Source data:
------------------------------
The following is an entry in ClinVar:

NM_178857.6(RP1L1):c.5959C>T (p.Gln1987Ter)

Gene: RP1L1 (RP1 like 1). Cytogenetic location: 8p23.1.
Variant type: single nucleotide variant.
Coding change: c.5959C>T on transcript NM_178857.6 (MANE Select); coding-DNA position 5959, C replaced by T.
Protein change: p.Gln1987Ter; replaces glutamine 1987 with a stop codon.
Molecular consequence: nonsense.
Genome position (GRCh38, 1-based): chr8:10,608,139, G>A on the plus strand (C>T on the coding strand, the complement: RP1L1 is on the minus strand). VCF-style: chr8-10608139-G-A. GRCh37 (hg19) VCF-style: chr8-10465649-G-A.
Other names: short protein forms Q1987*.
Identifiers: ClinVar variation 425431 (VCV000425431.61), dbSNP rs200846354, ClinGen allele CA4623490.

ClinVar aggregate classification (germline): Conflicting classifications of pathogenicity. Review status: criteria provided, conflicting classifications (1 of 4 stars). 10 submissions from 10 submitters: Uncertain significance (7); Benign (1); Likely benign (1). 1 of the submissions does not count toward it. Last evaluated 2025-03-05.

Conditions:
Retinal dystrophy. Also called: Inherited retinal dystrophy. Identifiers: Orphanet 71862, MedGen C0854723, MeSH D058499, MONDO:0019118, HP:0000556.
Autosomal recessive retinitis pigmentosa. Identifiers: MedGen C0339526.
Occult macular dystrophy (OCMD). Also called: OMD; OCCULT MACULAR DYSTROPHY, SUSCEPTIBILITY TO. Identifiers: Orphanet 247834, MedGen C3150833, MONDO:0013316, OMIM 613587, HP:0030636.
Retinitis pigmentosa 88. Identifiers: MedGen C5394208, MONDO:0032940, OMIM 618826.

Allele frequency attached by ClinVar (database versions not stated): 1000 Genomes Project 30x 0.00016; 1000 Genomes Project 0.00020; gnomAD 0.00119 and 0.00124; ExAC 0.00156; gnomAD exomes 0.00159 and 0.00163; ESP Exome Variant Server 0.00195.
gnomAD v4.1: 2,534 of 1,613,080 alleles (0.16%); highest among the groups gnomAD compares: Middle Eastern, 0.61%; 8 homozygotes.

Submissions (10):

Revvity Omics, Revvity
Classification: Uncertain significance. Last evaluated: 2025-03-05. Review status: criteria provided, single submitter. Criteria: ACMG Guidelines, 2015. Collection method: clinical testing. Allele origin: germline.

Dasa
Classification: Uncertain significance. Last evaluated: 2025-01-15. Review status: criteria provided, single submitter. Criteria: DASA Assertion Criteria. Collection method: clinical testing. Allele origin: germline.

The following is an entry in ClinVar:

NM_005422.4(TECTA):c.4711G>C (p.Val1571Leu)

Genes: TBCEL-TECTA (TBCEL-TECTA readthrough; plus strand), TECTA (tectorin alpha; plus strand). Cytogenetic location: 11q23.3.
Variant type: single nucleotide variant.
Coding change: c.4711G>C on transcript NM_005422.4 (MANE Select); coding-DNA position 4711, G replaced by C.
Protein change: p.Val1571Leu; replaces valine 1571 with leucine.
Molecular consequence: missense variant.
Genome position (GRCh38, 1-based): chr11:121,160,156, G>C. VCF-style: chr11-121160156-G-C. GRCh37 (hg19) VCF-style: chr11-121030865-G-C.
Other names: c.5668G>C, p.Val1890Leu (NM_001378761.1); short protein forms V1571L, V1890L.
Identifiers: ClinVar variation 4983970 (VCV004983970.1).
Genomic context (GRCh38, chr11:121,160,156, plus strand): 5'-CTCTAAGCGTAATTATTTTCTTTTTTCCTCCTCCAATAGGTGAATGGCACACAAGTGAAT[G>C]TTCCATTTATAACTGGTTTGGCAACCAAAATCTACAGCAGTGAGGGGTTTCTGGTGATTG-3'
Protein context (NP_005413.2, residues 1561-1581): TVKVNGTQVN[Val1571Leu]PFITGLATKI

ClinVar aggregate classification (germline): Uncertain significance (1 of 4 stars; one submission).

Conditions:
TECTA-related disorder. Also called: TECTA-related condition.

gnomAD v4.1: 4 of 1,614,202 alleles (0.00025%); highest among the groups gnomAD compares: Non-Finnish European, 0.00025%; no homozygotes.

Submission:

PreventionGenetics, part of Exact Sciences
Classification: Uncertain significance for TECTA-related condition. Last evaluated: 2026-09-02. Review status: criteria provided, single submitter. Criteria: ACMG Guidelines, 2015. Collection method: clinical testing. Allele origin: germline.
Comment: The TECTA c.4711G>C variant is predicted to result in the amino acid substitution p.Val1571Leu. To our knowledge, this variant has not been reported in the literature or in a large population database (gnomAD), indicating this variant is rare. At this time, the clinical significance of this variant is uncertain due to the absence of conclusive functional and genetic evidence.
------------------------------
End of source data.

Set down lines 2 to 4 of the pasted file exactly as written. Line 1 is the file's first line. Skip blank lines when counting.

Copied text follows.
NM_178857.6(RP1L1):c.5959C>T (p.Gln1987Ter)

Gene: RP1L1 (RP1 like 1). Cytogenetic location: 8p23.1.
Variant type: single nucleotide variant.